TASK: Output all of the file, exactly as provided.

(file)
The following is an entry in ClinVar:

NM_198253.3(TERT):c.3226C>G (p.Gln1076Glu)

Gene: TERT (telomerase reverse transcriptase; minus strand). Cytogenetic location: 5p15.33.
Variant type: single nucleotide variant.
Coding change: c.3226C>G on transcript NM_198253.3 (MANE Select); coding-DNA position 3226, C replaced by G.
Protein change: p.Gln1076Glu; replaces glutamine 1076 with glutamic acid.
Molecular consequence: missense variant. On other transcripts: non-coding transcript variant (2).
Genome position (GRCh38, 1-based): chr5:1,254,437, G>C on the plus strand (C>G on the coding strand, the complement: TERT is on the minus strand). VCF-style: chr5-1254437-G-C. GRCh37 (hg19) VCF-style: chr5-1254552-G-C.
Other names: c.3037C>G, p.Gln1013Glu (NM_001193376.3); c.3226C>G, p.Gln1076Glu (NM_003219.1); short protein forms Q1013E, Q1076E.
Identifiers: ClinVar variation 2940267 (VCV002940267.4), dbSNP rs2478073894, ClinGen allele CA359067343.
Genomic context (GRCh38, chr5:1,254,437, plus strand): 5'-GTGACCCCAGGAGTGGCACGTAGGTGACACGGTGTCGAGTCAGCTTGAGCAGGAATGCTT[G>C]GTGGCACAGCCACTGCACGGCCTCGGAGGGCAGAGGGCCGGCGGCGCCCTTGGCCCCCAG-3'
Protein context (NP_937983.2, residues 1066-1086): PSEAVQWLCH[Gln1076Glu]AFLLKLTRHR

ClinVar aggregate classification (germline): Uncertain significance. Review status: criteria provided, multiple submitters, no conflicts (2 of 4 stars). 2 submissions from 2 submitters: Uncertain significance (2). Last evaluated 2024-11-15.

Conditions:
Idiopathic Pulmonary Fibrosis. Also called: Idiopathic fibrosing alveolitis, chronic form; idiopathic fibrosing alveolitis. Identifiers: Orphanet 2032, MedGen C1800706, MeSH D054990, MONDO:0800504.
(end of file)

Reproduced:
The following is an entry in ClinVar:

NM_198253.3(TERT):c.3226C>G (p.Gln1076Glu)

Gene: TERT (telomerase reverse transcriptase; minus strand). Cytogenetic location: 5p15.33.
Variant type: single nucleotide variant.
Coding change: c.3226C>G on transcript NM_198253.3 (MANE Select); coding-DNA position 3226, C replaced by G.
Protein change: p.Gln1076Glu; replaces glutamine 1076 with glutamic acid.
Molecular consequence: missense variant. On other transcripts: non-coding transcript variant (2).
Genome position (GRCh38, 1-based): chr5:1,254,437, G>C on the plus strand (C>G on the coding strand, the complement: TERT is on the minus strand). VCF-style: chr5-1254437-G-C. GRCh37 (hg19) VCF-style: chr5-1254552-G-C.
Other names: c.3037C>G, p.Gln1013Glu (NM_001193376.3); c.3226C>G, p.Gln1076Glu (NM_003219.1); short protein forms Q1013E, Q1076E.
Identifiers: ClinVar variation 2940267 (VCV002940267.4), dbSNP rs2478073894, ClinGen allele CA359067343.
Genomic context (GRCh38, chr5:1,254,437, plus strand): 5'-GTGACCCCAGGAGTGGCACGTAGGTGACACGGTGTCGAGTCAGCTTGAGCAGGAATGCTT[G>C]GTGGCACAGCCACTGCACGGCCTCGGAGGGCAGAGGGCCGGCGGCGCCCTTGGCCCCCAG-3'
Protein context (NP_937983.2, residues 1066-1086): PSEAVQWLCH[Gln1076Glu]AFLLKLTRHR

ClinVar aggregate classification (germline): Uncertain significance. Review status: criteria provided, multiple submitters, no conflicts (2 of 4 stars). 2 submissions from 2 submitters: Uncertain significance (2). Last evaluated 2024-11-15.

Conditions:
Idiopathic Pulmonary Fibrosis. Also called: Idiopathic fibrosing alveolitis, chronic form; idiopathic fibrosing alveolitis. Identifiers: Orphanet 2032, MedGen C1800706, MeSH D054990, MONDO:0800504.